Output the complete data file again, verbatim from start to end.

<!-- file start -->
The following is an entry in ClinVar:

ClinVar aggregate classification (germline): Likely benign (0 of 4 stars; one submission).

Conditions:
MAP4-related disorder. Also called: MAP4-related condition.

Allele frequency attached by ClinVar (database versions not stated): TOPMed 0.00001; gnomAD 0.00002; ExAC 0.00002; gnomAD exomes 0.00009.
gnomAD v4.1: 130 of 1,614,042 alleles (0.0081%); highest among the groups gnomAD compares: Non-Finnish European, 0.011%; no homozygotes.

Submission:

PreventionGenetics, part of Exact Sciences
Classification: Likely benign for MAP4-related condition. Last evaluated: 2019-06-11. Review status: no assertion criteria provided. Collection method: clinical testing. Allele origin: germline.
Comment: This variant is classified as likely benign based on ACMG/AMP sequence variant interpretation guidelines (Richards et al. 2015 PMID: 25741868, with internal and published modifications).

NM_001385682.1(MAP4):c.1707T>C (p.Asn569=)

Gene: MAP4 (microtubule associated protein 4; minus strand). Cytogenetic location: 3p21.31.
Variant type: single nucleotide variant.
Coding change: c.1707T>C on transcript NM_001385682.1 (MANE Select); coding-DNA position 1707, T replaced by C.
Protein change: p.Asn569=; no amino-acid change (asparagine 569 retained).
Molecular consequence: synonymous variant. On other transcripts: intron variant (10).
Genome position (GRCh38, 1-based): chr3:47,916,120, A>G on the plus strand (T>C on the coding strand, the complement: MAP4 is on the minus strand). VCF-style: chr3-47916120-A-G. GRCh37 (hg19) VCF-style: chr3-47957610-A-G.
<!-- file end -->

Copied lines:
The following is an entry in ClinVar:

ClinVar aggregate classification (germline): Likely benign (0 of 4 stars; one submission).

Conditions:
MAP4-related disorder. Also called: MAP4-related condition.

Allele frequency attached by ClinVar (database versions not stated): TOPMed 0.00001; gnomAD 0.00002; ExAC 0.00002; gnomAD exomes 0.00009.
gnomAD v4.1: 130 of 1,614,042 alleles (0.0081%); highest among the groups gnomAD compares: Non-Finnish European, 0.011%; no homozygotes.

Submission:

PreventionGenetics, part of Exact Sciences
Classification: Likely benign for MAP4-related condition. Last evaluated: 2019-06-11. Review status: no assertion criteria provided. Collection method: clinical testing. Allele origin: germline.
Comment: This variant is classified as likely benign based on ACMG/AMP sequence variant interpretation guidelines (Richards et al. 2015 PMID: 25741868, with internal and published modifications).

NM_001385682.1(MAP4):c.1707T>C (p.Asn569=)

Gene: MAP4 (microtubule associated protein 4; minus strand). Cytogenetic location: 3p21.31.
Variant type: single nucleotide variant.
Coding change: c.1707T>C on transcript NM_001385682.1 (MANE Select); coding-DNA position 1707, T replaced by C.
Protein change: p.Asn569=; no amino-acid change (asparagine 569 retained).
Molecular consequence: synonymous variant. On other transcripts: intron variant (10).
Genome position (GRCh38, 1-based): chr3:47,916,120, A>G on the plus strand (T>C on the coding strand, the complement: MAP4 is on the minus strand). VCF-style: chr3-47916120-A-G. GRCh37 (hg19) VCF-style: chr3-47957610-A-G.